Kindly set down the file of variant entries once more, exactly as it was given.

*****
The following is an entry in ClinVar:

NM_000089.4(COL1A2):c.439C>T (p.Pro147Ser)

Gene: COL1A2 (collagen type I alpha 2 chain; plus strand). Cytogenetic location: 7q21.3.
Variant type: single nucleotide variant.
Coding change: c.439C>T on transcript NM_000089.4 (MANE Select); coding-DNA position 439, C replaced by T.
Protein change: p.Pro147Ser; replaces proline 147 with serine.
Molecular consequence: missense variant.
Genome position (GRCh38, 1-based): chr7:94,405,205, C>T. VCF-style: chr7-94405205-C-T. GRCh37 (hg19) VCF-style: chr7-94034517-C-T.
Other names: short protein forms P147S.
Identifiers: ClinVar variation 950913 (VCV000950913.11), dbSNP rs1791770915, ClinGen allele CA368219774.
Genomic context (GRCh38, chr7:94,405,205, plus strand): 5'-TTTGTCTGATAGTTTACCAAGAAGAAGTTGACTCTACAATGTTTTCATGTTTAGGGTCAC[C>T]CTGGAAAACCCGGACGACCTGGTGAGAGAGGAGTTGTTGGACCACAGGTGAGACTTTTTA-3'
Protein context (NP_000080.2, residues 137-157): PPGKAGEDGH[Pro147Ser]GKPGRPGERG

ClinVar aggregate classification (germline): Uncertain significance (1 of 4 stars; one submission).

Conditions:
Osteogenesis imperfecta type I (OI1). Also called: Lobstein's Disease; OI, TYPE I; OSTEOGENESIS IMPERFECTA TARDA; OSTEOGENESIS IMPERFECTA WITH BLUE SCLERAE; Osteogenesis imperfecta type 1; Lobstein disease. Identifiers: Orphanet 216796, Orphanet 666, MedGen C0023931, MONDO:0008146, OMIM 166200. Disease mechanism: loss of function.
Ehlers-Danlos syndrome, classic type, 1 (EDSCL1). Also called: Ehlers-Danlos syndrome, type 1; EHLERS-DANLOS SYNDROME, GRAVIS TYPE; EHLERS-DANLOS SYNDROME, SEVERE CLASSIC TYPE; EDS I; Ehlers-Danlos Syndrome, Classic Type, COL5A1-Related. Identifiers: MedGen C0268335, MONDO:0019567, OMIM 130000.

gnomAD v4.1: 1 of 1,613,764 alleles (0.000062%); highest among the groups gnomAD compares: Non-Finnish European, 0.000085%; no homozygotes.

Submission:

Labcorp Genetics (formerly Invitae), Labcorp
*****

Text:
The following is an entry in ClinVar:

NM_000089.4(COL1A2):c.439C>T (p.Pro147Ser)

Gene: COL1A2 (collagen type I alpha 2 chain; plus strand). Cytogenetic location: 7q21.3.
Variant type: single nucleotide variant.
Coding change: c.439C>T on transcript NM_000089.4 (MANE Select); coding-DNA position 439, C replaced by T.
Protein change: p.Pro147Ser; replaces proline 147 with serine.
Molecular consequence: missense variant.
Genome position (GRCh38, 1-based): chr7:94,405,205, C>T. VCF-style: chr7-94405205-C-T. GRCh37 (hg19) VCF-style: chr7-94034517-C-T.
Other names: short protein forms P147S.
Identifiers: ClinVar variation 950913 (VCV000950913.11), dbSNP rs1791770915, ClinGen allele CA368219774.
Genomic context (GRCh38, chr7:94,405,205, plus strand): 5'-TTTGTCTGATAGTTTACCAAGAAGAAGTTGACTCTACAATGTTTTCATGTTTAGGGTCAC[C>T]CTGGAAAACCCGGACGACCTGGTGAGAGAGGAGTTGTTGGACCACAGGTGAGACTTTTTA-3'
Protein context (NP_000080.2, residues 137-157): PPGKAGEDGH[Pro147Ser]GKPGRPGERG

ClinVar aggregate classification (germline): Uncertain significance (1 of 4 stars; one submission).

Conditions:
Osteogenesis imperfecta type I (OI1). Also called: Lobstein's Disease; OI, TYPE I; OSTEOGENESIS IMPERFECTA TARDA; OSTEOGENESIS IMPERFECTA WITH BLUE SCLERAE; Osteogenesis imperfecta type 1; Lobstein disease. Identifiers: Orphanet 216796, Orphanet 666, MedGen C0023931, MONDO:0008146, OMIM 166200. Disease mechanism: loss of function.
Ehlers-Danlos syndrome, classic type, 1 (EDSCL1). Also called: Ehlers-Danlos syndrome, type 1; EHLERS-DANLOS SYNDROME, GRAVIS TYPE; EHLERS-DANLOS SYNDROME, SEVERE CLASSIC TYPE; EDS I; Ehlers-Danlos Syndrome, Classic Type, COL5A1-Related. Identifiers: MedGen C0268335, MONDO:0019567, OMIM 130000.

gnomAD v4.1: 1 of 1,613,764 alleles (0.000062%); highest among the groups gnomAD compares: Non-Finnish European, 0.000085%; no homozygotes.

Submission:

Labcorp Genetics (formerly Invitae), Labcorp